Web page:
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Reformist Politician Says Iran Might Be Flexible In Possible Talks With US

A prominent reformist figure in Iran, former Industry Minister and Deputy Speaker of Parliament Behzad Nabavi, says hardliners in Tehran and Washington joined hands to make the 2015 nuclear deal with Iran fail, Reformist newspaper Sharq reported on Wednesday December 30. Meanwhile, hardline conservative website Mashregh News, which is close to Iranian security forces, quoted the same political figure as saying that Iran is flexible about its "red lines" in possible negotiations with the United States.

This comes while another hardline website, Raja News, which is close to ultraconservative Paydari Party, claimed that Iran's reformists are willing to meet all the demands of the next US Government in possible negotiations.

Raja News wrote that the Rouhani administration "looks at US pressures as an excuse to pretend that the economic hardships caused by its incompetence are the outcome of US sanctions." It also maintained that both the United States and Rouhani administration need the JCPOA.

Sharq quoted Behzad Nabavi on December 30 as having said that immediately after nuclear agreement with the West was reached, hardliners in Iran tested ballistic missiles with anti-Israeli slogans written on them in a move to sabotage the agreement.

"Later, as President Donald Trump took office in 2017, he also opposed the deal and finally withdrew from the nuclear deal," Nabavi said, adding that "the nuclear agreement also called the Joint Comprehensive Plan of Action (JCPOA) was a great victory for Iran."

He noted that after the JCPOA was concluded foreign companies started negotiations for investment in Iran but those companies left as soon as Trump imposed the most unprecedented sanctions against Tehran after pulling out of the JCPOA. 

Nabavi said that the same hardliners who prompted the Trump Administration to leave the JCPOA and impose sanctions on Iran, pretend to be distraught over sanctions and blame the Rouhani administration for the ensuing economic crisis.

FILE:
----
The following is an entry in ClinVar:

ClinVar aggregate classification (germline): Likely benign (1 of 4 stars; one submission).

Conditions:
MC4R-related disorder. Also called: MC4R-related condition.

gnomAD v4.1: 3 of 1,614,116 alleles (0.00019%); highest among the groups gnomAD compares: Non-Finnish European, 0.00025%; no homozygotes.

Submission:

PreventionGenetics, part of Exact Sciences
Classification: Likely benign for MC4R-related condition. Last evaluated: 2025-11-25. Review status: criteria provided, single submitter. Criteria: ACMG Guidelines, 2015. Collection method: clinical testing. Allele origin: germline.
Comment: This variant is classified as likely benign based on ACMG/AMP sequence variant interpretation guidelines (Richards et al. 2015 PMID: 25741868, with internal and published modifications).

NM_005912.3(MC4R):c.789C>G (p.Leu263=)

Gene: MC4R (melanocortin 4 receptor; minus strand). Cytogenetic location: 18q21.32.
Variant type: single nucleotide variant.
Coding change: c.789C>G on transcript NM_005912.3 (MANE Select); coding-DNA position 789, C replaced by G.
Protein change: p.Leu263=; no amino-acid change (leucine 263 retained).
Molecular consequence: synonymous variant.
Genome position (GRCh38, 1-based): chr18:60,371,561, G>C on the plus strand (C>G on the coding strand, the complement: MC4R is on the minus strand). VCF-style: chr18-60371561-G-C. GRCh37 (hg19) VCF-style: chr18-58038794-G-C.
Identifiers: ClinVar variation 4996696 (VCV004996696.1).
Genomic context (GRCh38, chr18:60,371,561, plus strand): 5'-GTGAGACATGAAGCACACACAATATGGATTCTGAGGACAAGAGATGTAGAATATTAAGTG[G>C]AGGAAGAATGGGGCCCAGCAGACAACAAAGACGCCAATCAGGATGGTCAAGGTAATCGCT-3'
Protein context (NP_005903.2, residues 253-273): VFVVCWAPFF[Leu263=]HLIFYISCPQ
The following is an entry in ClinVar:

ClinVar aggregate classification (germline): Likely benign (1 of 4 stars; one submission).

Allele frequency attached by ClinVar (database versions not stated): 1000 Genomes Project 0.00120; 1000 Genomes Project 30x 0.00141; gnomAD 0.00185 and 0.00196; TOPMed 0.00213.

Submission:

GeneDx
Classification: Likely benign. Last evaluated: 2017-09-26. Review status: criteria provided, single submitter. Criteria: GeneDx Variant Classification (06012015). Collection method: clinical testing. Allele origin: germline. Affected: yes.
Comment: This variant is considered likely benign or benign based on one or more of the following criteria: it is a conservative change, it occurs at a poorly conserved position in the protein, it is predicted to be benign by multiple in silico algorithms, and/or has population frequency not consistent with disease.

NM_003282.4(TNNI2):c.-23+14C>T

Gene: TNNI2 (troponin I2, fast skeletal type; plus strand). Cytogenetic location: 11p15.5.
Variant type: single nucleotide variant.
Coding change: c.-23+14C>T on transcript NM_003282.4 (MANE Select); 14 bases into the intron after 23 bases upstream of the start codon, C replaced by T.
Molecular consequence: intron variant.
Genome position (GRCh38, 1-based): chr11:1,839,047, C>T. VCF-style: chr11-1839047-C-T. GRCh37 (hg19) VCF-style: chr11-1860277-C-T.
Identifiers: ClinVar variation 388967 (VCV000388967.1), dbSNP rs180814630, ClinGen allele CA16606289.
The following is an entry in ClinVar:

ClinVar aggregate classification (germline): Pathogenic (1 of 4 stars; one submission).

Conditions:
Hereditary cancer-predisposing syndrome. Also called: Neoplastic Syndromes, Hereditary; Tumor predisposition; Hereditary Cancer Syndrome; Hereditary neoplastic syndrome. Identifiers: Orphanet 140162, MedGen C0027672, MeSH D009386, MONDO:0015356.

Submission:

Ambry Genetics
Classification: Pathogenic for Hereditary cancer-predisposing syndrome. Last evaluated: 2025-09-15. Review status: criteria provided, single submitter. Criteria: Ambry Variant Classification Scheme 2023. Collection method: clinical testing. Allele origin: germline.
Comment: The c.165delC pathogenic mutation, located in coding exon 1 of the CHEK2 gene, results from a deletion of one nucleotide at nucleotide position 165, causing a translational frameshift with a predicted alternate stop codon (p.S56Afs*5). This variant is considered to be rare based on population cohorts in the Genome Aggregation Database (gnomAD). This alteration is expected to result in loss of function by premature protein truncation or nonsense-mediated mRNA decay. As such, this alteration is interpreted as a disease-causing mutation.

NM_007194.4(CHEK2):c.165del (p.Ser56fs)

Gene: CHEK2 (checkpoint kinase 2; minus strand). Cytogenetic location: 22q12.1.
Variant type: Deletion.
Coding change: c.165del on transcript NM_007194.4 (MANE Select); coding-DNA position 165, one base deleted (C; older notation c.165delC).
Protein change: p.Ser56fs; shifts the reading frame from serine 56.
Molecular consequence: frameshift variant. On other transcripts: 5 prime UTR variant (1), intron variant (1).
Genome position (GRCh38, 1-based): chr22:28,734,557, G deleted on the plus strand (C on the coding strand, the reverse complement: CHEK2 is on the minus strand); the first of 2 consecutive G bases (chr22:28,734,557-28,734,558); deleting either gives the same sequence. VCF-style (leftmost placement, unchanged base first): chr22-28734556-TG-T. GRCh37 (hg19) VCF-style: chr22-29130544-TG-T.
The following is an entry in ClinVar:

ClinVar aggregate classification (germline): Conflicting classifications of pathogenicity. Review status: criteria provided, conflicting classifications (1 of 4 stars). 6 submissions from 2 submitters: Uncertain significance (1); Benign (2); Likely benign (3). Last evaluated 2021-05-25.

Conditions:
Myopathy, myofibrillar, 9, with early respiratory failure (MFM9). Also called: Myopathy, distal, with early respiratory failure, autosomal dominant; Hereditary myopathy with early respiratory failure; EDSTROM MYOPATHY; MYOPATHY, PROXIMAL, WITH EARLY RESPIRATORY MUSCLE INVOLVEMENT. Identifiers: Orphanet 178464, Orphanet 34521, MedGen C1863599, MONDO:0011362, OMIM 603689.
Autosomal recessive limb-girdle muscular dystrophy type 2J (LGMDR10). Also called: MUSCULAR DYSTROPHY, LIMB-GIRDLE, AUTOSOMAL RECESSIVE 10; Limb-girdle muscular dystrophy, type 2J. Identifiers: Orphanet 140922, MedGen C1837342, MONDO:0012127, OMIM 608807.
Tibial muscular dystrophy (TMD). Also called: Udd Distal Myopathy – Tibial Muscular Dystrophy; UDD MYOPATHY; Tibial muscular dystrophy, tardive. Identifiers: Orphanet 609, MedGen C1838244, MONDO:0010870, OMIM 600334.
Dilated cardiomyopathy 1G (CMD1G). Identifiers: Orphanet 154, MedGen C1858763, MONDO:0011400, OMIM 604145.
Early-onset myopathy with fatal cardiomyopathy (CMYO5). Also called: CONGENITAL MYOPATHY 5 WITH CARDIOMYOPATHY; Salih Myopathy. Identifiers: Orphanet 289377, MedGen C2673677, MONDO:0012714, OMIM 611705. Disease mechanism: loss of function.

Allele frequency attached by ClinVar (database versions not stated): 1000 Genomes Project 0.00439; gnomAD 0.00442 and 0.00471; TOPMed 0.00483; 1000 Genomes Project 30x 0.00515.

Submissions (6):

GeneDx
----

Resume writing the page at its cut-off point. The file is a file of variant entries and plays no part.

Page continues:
Meanwhile, Mashregh News accused "Nabavi and his friends" of causing economic damage to the nation and taking measures that led to a sharp devaluation of the Iranian currency, "and still they say no one should criticize the Rouhani administration."

Mashregh News quoted Nabavi as saying that "Iran has three ways out of the current crisis: staging a revolution, facilitating foreign intervention, or furthering reforms," and concluding that reforms are the only solution for Iran's problems. "It is less bad than the other two solutions."

But Mashregh News, reporting Nabavi’s comments, attacked him and other reformists of having tried the first two solutions, namely trying to stage a revolution and facilitating foreign intervention after the disputed presidential election in 2009 and claimed that those who opposed the re-election of ultraconservative President Mahmoud Ahmadinejad were supported by foreign governments and Iranian insurgent groups.

The hardline website further claimed that "what led to the failure of the JCPOA was its poor text and the Rouhani administration's neglect of the 28 conditions the JCPOA set for Iran."

The website maintained that Iran's way out of the current economic crisis is removing "seditionists" from their posts at the decision-making institutions and implementing an authoritative diplomacy in the international arena.

In his remarks in Shaq, Nabavi acknowledged that "Iran's reformists have realized that the Rouhani administration has made so many mistakes." Nonetheless, he accused Rouhani's hardline critics of not offering any practical solutions to the country's problems.

The only thing they do, Nabavi argued, is preventing reformists from winning in elections since 2005. "The hardliners do this in two ways: Widespread disqualification of reformist candidates in every election,” and sowing distrust about their effectiveness and competence.

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